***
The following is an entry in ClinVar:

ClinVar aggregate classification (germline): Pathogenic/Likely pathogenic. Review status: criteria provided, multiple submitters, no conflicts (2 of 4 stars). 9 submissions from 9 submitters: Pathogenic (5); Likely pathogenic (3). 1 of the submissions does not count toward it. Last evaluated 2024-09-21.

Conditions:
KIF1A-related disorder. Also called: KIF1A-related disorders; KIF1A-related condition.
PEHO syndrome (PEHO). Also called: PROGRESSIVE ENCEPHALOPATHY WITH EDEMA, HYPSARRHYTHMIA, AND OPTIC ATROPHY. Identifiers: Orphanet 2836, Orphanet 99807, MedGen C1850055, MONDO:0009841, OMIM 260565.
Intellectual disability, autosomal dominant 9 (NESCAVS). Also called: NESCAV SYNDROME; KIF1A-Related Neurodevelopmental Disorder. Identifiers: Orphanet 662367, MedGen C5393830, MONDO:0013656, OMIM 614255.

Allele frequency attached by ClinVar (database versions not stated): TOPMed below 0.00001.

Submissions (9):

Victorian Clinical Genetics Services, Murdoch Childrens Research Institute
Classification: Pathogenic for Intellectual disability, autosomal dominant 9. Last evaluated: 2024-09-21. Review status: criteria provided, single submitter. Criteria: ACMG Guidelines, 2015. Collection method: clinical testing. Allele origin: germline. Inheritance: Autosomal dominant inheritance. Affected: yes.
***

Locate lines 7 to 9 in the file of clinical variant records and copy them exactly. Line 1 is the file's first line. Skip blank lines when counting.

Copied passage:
Allele frequency attached by ClinVar (database versions not stated): TOPMed below 0.00001.

Submissions (9):

Victorian Clinical Genetics Services, Murdoch Childrens Research Institute